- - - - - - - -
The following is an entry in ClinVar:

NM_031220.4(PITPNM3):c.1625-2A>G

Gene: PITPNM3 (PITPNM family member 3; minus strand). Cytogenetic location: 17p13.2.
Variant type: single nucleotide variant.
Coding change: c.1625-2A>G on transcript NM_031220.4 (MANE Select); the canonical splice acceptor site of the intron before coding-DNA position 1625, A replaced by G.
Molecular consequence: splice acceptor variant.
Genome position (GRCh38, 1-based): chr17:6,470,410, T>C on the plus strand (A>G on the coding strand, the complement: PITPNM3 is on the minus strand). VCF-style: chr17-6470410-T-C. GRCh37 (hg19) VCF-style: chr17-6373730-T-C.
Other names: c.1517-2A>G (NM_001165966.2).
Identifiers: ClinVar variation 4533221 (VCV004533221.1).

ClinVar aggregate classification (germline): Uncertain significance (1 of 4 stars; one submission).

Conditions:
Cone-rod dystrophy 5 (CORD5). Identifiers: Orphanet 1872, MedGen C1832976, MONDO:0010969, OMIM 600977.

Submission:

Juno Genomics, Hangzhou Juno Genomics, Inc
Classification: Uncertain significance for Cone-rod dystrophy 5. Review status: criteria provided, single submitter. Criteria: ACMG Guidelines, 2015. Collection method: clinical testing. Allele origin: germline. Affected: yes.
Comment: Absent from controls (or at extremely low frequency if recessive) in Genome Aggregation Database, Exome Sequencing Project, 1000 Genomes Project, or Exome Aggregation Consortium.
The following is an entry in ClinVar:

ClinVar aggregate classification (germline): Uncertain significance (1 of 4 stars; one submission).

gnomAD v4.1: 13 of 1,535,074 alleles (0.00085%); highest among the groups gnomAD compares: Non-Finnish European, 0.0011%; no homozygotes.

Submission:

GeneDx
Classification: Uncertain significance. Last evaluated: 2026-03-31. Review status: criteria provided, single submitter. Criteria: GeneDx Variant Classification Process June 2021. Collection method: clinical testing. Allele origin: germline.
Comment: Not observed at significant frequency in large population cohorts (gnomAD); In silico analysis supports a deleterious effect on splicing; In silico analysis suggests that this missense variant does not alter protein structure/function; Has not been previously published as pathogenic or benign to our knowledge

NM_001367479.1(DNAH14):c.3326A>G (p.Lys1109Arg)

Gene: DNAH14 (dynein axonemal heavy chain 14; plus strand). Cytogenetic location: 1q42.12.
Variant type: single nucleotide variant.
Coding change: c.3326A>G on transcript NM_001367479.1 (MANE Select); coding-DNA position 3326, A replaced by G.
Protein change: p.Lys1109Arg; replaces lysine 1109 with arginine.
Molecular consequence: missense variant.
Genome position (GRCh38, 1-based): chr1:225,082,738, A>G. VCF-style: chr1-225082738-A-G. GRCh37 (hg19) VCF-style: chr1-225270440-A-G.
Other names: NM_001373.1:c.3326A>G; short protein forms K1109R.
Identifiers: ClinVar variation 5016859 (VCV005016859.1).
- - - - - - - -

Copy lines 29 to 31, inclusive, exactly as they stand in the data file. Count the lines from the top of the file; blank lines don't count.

Molecular consequence: missense variant.
Genome position (GRCh38, 1-based): chr1:225,082,738, A>G. VCF-style: chr1-225082738-A-G. GRCh37 (hg19) VCF-style: chr1-225270440-A-G.
Other names: NM_001373.1:c.3326A>G; short protein forms K1109R.